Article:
It may not be the glamorous end of retailing, but cash & carry is alive and well. Meanwhile consumers who want to buy in bulk without resorting to processed food can visit meal assembly outlets such as Dream Dinner to assemble recipe ingredients to cook later. Devoting a little time and money at the outset can facilitate significant savings down the road, as Bernice Hurst reports.

The very nature of value in food manufacturing and retailing depends on shelf life and bulk buying. For the consumer, this means an ability to afford to save and a facility to store. Not to mention a willingness to eat the same thing on many occasions.

Home delivery companies such as Eismann, with providers in nine countries across Europe, and UK-based Wiltshire Farm Foods, rely on this. The new American fad for preparing a month’s meals at a time in a purpose built kitchen follows the same principle.

The growth strategy of warehouse clubs such as Costco and Makro is designed to introduce their style of shopping globally. Countries where people have traditionally shopped daily are suddenly seeing vast warehouses and bright new stores with shelves filled to overflowing with shiny new packages. They are being tempted into changing their way of life and buying food to stock their own shelves.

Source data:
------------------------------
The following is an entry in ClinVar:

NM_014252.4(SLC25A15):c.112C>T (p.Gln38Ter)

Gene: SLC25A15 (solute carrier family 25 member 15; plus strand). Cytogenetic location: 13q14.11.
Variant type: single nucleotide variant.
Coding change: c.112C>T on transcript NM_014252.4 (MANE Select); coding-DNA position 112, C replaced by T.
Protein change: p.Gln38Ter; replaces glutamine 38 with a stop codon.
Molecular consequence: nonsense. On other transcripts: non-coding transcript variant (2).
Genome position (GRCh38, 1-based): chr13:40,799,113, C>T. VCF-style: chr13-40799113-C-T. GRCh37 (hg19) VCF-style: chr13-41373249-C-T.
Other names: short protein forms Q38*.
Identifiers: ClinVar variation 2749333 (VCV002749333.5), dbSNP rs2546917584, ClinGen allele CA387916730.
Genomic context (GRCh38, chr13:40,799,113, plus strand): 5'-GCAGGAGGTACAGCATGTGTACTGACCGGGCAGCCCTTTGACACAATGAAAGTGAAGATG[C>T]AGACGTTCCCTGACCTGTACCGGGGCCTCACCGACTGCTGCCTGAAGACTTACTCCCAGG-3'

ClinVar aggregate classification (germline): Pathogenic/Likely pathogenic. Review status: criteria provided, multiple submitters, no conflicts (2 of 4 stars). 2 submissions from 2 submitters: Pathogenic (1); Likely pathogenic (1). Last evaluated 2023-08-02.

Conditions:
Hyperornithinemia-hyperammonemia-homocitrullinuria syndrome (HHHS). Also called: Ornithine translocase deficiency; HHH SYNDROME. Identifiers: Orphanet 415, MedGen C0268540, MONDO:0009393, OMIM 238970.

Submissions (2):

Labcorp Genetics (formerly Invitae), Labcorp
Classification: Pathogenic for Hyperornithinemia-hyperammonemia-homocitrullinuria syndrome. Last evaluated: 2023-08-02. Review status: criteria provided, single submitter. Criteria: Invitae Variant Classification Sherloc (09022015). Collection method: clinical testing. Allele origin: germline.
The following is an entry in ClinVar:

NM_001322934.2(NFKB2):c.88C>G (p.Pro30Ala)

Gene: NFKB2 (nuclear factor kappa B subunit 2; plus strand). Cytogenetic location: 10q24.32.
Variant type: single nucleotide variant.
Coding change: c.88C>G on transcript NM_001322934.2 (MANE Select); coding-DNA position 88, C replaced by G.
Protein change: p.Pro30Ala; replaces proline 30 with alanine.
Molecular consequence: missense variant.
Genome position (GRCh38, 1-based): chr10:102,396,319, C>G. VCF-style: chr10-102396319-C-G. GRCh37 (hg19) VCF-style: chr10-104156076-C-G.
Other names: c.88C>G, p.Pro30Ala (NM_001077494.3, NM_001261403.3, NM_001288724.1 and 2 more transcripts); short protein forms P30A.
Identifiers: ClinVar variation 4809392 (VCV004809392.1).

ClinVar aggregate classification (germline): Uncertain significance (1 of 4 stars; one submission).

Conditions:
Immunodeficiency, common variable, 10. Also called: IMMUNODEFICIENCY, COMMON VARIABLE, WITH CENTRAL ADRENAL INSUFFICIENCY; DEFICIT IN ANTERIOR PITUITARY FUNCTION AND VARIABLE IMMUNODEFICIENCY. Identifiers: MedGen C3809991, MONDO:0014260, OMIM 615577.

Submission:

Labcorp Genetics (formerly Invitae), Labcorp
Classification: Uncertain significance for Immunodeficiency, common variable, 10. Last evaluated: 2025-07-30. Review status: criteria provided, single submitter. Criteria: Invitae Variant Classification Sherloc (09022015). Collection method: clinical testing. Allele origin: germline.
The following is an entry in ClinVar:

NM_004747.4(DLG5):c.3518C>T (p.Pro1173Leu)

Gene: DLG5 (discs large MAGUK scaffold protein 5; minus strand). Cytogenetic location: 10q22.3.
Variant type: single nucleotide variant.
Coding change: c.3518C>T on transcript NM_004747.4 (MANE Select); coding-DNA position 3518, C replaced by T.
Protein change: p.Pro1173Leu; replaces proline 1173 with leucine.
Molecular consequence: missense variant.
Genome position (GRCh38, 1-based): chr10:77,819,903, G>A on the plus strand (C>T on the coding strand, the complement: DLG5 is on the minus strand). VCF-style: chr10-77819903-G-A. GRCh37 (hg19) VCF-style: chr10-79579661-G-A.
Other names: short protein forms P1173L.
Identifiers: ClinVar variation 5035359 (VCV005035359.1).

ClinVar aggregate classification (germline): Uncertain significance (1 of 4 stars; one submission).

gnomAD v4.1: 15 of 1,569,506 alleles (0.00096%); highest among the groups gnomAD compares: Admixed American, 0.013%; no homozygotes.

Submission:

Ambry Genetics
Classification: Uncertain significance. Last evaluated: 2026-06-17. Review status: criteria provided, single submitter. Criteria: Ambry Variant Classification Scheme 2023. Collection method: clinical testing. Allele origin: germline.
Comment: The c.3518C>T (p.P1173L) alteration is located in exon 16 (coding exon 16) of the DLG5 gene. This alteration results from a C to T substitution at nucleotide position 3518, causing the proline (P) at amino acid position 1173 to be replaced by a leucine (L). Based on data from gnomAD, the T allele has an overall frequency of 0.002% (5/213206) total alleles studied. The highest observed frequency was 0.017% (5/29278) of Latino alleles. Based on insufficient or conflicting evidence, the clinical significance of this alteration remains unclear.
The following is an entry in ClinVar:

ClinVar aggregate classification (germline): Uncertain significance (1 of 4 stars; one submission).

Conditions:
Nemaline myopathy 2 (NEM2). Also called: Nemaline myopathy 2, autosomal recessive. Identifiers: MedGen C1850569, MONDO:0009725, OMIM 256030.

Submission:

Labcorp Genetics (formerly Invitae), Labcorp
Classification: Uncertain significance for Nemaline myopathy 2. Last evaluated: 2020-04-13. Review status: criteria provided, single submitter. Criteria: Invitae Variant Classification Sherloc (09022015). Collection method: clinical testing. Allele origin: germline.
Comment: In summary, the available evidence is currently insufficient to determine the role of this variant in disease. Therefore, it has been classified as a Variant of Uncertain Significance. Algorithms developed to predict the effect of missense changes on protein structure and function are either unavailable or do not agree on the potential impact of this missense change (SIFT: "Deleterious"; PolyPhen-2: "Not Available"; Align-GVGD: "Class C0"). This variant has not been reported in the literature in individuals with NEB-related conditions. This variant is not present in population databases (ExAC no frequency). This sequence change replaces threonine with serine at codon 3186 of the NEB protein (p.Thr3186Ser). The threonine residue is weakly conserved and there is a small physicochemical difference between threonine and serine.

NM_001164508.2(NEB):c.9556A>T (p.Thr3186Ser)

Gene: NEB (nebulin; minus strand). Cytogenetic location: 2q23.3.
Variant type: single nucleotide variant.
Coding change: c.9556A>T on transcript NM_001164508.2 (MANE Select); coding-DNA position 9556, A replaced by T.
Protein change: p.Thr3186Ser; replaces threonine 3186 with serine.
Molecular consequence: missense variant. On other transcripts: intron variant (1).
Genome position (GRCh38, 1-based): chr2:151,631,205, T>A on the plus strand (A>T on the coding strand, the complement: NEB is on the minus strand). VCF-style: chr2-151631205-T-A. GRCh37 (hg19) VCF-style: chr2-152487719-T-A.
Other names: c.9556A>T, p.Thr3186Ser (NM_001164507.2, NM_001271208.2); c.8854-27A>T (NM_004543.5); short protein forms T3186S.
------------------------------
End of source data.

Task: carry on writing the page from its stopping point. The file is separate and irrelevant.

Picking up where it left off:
Warehouse clubs may have started in the US when Costco first opened its doors to the public in Seattle in 1983, but today the company has nearly 500 warehouses and operates in Canada, Mexico, the UK, Korea, Taiwan and Japan. Originally serving only small businesses, a desire to increase its buying power led to a relaxation of its membership requirements.

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Membership subsidies overheads

Metro, too, is expanding worldwide with outlets in 24 countries; the cash and carry division is its largest, trading as both Metro and Makro. Like clubs, cash and carries were initially devised for small business customers, especially independent retailers who would re-sell what they had purchased. Now, however, there are many categories through which individual consumers can obtain membership. The common key is that paid membership subsidises overheads, which are also kept to a minimum in terms of merchandising, enabling deep discounts. Because of the target market, bulk buying is de rigueur.